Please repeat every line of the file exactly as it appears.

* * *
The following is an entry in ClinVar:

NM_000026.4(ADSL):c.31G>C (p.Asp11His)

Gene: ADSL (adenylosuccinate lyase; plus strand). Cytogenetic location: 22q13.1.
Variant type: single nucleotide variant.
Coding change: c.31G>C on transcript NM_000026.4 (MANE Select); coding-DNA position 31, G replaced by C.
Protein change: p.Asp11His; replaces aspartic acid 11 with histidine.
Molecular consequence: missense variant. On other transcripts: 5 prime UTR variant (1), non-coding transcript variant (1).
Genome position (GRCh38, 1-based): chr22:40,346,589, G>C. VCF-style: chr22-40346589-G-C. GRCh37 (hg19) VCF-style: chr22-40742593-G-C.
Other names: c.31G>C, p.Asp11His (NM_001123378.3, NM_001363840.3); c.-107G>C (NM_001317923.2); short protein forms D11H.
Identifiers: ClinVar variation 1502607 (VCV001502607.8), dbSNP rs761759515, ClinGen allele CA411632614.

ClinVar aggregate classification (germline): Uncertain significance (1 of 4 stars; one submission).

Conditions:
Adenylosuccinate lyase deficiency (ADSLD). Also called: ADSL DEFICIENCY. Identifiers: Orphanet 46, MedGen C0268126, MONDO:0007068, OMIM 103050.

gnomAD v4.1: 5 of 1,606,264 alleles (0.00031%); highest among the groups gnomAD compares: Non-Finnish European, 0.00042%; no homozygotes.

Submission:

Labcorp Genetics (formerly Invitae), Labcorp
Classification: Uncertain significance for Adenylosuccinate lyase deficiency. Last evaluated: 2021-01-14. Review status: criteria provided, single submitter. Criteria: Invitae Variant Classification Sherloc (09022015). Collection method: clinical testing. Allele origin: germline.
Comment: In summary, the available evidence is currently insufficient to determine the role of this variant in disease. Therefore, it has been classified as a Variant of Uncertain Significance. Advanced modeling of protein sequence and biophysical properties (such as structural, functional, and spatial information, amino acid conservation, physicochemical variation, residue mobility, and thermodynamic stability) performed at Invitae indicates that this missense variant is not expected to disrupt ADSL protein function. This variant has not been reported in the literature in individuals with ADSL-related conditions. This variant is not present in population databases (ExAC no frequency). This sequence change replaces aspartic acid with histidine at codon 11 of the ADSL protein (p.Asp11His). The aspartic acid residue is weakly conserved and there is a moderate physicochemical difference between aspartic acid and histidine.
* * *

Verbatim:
The following is an entry in ClinVar:

NM_000026.4(ADSL):c.31G>C (p.Asp11His)

Gene: ADSL (adenylosuccinate lyase; plus strand). Cytogenetic location: 22q13.1.
Variant type: single nucleotide variant.
Coding change: c.31G>C on transcript NM_000026.4 (MANE Select); coding-DNA position 31, G replaced by C.
Protein change: p.Asp11His; replaces aspartic acid 11 with histidine.
Molecular consequence: missense variant. On other transcripts: 5 prime UTR variant (1), non-coding transcript variant (1).
Genome position (GRCh38, 1-based): chr22:40,346,589, G>C. VCF-style: chr22-40346589-G-C. GRCh37 (hg19) VCF-style: chr22-40742593-G-C.
Other names: c.31G>C, p.Asp11His (NM_001123378.3, NM_001363840.3); c.-107G>C (NM_001317923.2); short protein forms D11H.
Identifiers: ClinVar variation 1502607 (VCV001502607.8), dbSNP rs761759515, ClinGen allele CA411632614.

ClinVar aggregate classification (germline): Uncertain significance (1 of 4 stars; one submission).

Conditions:
Adenylosuccinate lyase deficiency (ADSLD). Also called: ADSL DEFICIENCY. Identifiers: Orphanet 46, MedGen C0268126, MONDO:0007068, OMIM 103050.

gnomAD v4.1: 5 of 1,606,264 alleles (0.00031%); highest among the groups gnomAD compares: Non-Finnish European, 0.00042%; no homozygotes.

Submission:

Labcorp Genetics (formerly Invitae), Labcorp
Classification: Uncertain significance for Adenylosuccinate lyase deficiency. Last evaluated: 2021-01-14. Review status: criteria provided, single submitter. Criteria: Invitae Variant Classification Sherloc (09022015). Collection method: clinical testing. Allele origin: germline.
Comment: In summary, the available evidence is currently insufficient to determine the role of this variant in disease. Therefore, it has been classified as a Variant of Uncertain Significance. Advanced modeling of protein sequence and biophysical properties (such as structural, functional, and spatial information, amino acid conservation, physicochemical variation, residue mobility, and thermodynamic stability) performed at Invitae indicates that this missense variant is not expected to disrupt ADSL protein function. This variant has not been reported in the literature in individuals with ADSL-related conditions. This variant is not present in population databases (ExAC no frequency). This sequence change replaces aspartic acid with histidine at codon 11 of the ADSL protein (p.Asp11His). The aspartic acid residue is weakly conserved and there is a moderate physicochemical difference between aspartic acid and histidine.